Written at the outset of the Revolution, Common Sense became the leaven for the ferment of the times. It stirred the colonists to strengthen their resolve, resulting in the first successful anticolonial action in modern history.

Little did Paine realize that his writings would set fire to a movement that had seldom if ever been worked out in the Old World: sovereignty of the people and written constitutions, together with effective checks and balances in government.

Note the reference to Paine's influence on the US Declaration of Idependence and the US Constitution in regards the 'sovereignty of the people' (which John  Adams specified in his "A Defence of the Constitution), a 'written constitution,' and checks and balances in government.'

From http://www.earlyamerica.com/review/f...loyalists.html, James Chalmers, a Loyalist (American colonist who sympathized with the British) wrote a rebuttal of Paine's Common Sense; Chalmer's work was entitled Plain Truth: A Loyalist Answers Thomas Paine:

No time was wasted as he [James Chalmers, in Plain Truth] called Paine a "political quack" and took offense at the man's attack upon the English constitution. "With all its imperfections [the English constitution] is, and ever will be, the pride and envy of mankind." This was a safe argument in March of 1776. The Declaration of Independence, which so elegantly expressed the dissatisfied American point of view, did not yet exist. The rebellion itself was being propelled mostly by a few loud orators from New England. No one, of course, had suggested how colonists could come up with something better than England's system of laws. Loyalists like Chalmers were banking on the hope that they never would.

A ripe target in Plain Truth was Paine's love of democracy. Few now realize that the word "democracy" didn't have a particularly appealing ring to it in the eighteenth century. Even radical John Adams, a man who was pushing hard for independence, was nervous about Paine's brand of unregulated democracy. It "was so democratical, without any restraint or even an attempt at any equilibrium or counterpoise, that it must produce confusion and every evil work," he once wrote. Later in life, he declared, "What a poor ignorant, Malicious, short-sighted, Crapulous Mass, is Tom Pains Common Sense." For one fleeting moment, Chalmers and John Adams actually agreed on something.

Adams may have been a radical but he was no one's fool. He knew any new government would have to be run by politicians and not by mob leaders. To many Whigs and Tories alike, democracy for its own sake didn't seem like an especially good idea. Historically, democracies had come and gone, a fact that Chalmers doesn't hesitate to point out.

"The demogogues to seduce the people into their criminal designs ever hold up democracy to them.... If we examine the republics of Greece and Rome, we ever find them in a state of war domestic or foreign.... Apian's history of the civil wars of Rome, contains the most frightful picture of massacres.... that ever were presented to the world."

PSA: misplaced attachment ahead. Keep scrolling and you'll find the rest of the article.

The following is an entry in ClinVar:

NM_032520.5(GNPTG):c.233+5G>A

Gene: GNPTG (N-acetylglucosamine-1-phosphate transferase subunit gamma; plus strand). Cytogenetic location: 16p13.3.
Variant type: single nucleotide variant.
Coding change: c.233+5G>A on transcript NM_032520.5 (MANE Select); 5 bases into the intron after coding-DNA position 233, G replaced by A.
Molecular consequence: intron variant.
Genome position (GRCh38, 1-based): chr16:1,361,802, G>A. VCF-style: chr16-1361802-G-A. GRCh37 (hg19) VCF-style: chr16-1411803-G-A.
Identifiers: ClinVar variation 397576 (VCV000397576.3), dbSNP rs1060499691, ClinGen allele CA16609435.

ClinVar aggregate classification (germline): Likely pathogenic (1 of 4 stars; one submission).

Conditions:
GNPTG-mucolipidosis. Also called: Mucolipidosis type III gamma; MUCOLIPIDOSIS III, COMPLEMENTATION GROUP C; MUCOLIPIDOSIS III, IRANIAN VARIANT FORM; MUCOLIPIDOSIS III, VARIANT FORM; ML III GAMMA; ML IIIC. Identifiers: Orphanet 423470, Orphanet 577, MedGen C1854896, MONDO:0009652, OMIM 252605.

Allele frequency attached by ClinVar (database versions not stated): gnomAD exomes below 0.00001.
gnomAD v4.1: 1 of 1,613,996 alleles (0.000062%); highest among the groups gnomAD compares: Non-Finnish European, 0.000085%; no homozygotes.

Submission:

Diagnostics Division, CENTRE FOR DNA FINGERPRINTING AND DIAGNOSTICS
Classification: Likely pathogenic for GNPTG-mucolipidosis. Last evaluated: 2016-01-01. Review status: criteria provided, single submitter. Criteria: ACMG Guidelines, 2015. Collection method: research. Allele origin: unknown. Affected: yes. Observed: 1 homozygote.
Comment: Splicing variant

Note that Adams disrespected Paine's Common Sense, and, thus, the interpretation of "Blackguard" in the extended-FlyingScot's Adams' quote is, reasonably both that Adams was disrespectful of Paine in regards to Common Sense and The Age of Reason while recognizing that in Common Sense Paine was ridiculing the British Gov't and in The Age of Reason Paine was ridiculing Christian dogma/Christianity.

In regards to Deism: See http://en.wikipedia.org/wiki/Deism

The influential Deist US Founders, as a group, did not believe in revelations by the gods and therefore rejected the revelations claimed by the Old Testament & New Testament of the Bible; nor did they believe in the Trinity, which means they did not believe Jesus was any more than a human being who was wise, moral, and a fine teacher of wisdom and morality, i.e., the influential Deist US Founders did not believe Jesus = Jesus Christ = God/Godman/Godson/Godspirit = The Only Dying/Rising Savior-god, i.e., they did not believe Jesus was crucified and resurrected, and whereas Paul has admitted that Christianity is based upon the claim that Jesus was crucified and resurrected, i.e., if Jesus had not been crucified and resurrected, then Christianity had no Founder and therefore was a phony religion, then anyone who did not believe Jesus was crucified and resurrected was not an Christian.

Further:

[1] The question before the human race is, whether the God of nature shall govern the world by his own laws, or whether priests and kings shall rule it by fictitious miracles?
-- John Adams, letter to Thomas Jefferson, June 20, 1815

[2] As I understand the Christian religion, it was, and is, a revelation. But how has it happened that millions of fables, tales, legends, have been blended with both Jewish and Christian revelation that have made them the most bloody religion that ever existed?
-- John Adams, letter to FA Van der Kamp, December 27, 1816

[3] When philosophic reason is clear and certain by intuition or necessary induction, no subsequent revelation supported by prophecies or miracles can supersede it.
-- John Adams, from Rufus K Noyes, Views of Religion, quoted from from James A Haught, ed., 2000 Years of Disbelief

[4] Indeed, Mr. Jefferson, what could be invented to debase the ancient Christianism which Greeks, Romans, Hebrews and Christian factions, above all the Catholics, have not fraudulently imposed upon the public? Miracles after miracles have rolled down in torrents.
-- John Adams, letter to Thomas Jefferson, December 3, 1813, quoted from James A Haught, ed., 2000 Years of Disbelief

[5] Let the human mind loose. It must be loose. It will be loose. Superstition and dogmatism cannot confine it.